So do keep an eye out for any colour-ringed birds and feel free to drop us an email if you don't know where to look to find out where it's from.

16 August 2021

Manxies, some very late owls and a Norwegian Curlew

We've been busy over the last couple of weeks, so have a few bits of news to share.

Over the August new moon we ran two Storm Petrel public ringing demonstrations, aiming to give people the rare chance to see these amazing birds up close. The visitors to Porthgwarra were not only treated to seeing a few Stormies in the hand (and enjoying their distinctive smell), but also a couple of Manx Shearwaters! These are only the second and third we've caught in Cornwall so it was incredibly lucky to have two on the same night. As far as we can tell, only 28 Manxies have ever been caught in the county, including seven in 2002, one by the ringing group at Lizard in 2015 and now two more.

Over the weekend we also took the opportunity to visit the last two active Barn Owl sites we monitor. both of which we think are replacement clutches after an early failure. Sadly one of these didn't progress past two eggs, but the other had a brood of very young chicks (and possibly two unhatched eggs), so these are likely to be ready to ring in September. We rarely ring chicks this late in the season and in fact we've only ever ringed one brood in September, on the very late date of 22nd September 2020.

Lastly, we were contacted this morning by the Head Greenkeeper at Newquay Golf Club as one of their staff had found a dead Curlew on the course, sadly predated. The bird was ringed though and is in fact the first ever Norwegian-ringed Curlew to be found in Cornwall. We've had birds from Sweden and Finland in the past, but this bird completes the Scandinavian trio, so it'll be interesting to see where and when it was ringed.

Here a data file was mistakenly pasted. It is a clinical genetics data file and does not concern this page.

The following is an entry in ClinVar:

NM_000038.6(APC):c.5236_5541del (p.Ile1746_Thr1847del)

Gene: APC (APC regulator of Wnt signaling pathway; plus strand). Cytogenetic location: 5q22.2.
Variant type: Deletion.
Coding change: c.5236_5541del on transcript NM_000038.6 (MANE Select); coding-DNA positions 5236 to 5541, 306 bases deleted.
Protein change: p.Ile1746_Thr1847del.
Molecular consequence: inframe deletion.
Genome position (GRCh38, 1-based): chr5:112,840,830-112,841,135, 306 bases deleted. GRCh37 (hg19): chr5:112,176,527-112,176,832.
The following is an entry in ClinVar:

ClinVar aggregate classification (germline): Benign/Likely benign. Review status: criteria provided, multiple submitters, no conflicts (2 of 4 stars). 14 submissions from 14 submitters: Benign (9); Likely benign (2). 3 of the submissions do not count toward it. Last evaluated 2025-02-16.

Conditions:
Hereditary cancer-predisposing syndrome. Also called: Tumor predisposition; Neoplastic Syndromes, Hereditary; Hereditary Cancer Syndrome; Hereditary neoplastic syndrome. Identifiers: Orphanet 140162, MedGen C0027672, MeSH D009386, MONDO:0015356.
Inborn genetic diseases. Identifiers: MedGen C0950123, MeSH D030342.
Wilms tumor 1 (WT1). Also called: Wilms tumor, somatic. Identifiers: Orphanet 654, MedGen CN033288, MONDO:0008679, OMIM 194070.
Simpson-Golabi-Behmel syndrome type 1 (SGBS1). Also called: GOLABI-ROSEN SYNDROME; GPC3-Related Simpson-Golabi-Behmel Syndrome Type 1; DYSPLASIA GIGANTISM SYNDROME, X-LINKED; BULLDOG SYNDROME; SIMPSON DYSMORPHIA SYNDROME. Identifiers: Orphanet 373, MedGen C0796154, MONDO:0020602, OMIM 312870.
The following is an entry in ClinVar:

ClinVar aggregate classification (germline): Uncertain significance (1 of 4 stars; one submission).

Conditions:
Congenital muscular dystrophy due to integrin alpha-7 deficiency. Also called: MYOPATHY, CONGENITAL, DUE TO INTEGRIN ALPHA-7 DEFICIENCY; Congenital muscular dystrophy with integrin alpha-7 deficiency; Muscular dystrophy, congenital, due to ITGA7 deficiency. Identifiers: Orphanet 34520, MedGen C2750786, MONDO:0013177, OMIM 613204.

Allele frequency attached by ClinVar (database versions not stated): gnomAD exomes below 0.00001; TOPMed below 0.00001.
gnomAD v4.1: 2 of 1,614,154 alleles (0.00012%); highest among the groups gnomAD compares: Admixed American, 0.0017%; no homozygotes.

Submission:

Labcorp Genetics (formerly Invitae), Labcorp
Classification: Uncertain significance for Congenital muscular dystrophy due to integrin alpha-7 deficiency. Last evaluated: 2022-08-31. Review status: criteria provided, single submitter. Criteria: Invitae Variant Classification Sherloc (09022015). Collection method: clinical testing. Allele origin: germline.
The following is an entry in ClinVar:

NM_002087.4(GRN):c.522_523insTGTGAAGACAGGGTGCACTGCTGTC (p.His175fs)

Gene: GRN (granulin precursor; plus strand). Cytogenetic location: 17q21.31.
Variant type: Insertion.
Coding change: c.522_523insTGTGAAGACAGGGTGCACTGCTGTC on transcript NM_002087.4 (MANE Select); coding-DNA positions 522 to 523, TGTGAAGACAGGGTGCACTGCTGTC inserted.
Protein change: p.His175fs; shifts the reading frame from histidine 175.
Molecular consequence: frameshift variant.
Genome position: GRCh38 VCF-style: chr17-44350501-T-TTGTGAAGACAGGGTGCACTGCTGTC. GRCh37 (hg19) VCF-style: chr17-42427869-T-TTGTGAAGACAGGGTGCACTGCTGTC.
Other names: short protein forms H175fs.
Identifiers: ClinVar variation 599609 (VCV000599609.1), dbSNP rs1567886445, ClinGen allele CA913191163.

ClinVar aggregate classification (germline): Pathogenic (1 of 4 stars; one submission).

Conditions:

26 July 2021

Four nights, four Stormies to Alderney

Over the years we've shared a few Storm Petrels with the Channel Islands and in total 19 Cornish-ringed birds have been recaught there and seven ringed on the islands have been recaught in Cornwall. In fact, just 56 BTO-ringed birds have ever been found on the Channel Islands, so Cornwall provides a fair proportion of these.

This week we received a rush of reports from Burhou, Alderney though, with four of our birds recaught there on consecutive days:

  • 15th July - bird originally ringed at Porthgwarra in June 2021
  • 16th July - bird ringed at Lizard in July 2012
  • 17th July - bird ringed at Lizard in June 2016
  • 18th July - bird ringed at Lizard in June 2019

Whilst some of these may be wandering non-breeding birds, it's interesting to see birds from 2012 and 2016 which are now breeding age birds. Presumably these are nesting on Burhou, which is in fact the only site that Storm Petrels breed on the islands.


20 July 2021

Back in the marsh

So with a change of tenancy and Covid rules relaxed enough to allow more ringing freedom, three of us ventured into Gunwalloe reedbed for the first non-roost ringing at the site since September 2016. Since that time we've ringed the Swallow roost just twice (in August 2018 and September 2019), so it was great to get back in for some warbler ringing. The site was originally run as a CES (Constant Effort Site) so we hope to restart that in the future.

But as is always the way it has taken a bit of clearance and work to get the reedbed net ride back to a usable condition, including finding the original boardwalk and filling in some gaps. We did still manage to find some poles and guys from years gone by though!

We started early this morning to avoid the heat and with just a small number of nets caught 41 birds before closing up at 9am. Having not ringed at the site for so long it wasn't too surprising to find no local retraps, but we WERE surprised to find two ringed warblers (a Sedge and a Reed), both with AXL rings. The ring sequence did seem familiar and it turns out these were both birds ringed last autumn at Nanjizal (just 30km as the warbler flies), so nice to share some Cornish birds between a breeding site and a migration site.

One of the AXL birds from Nanjizal
Not surprisingly the majority of captures were Sedge and Reed Warblers, but we did also manage a few juvenile Whitethroats and a juvenile Cetti's Warbler. We hope to ring the site more over the autumn so will add updates when we can.

13 July 2021

Busy seabird weekend

This long weekend has been a busy one, with various group members (and even a visitor from up-country) heading out to all parts of West Cornwall in search of (mostly) seabirds.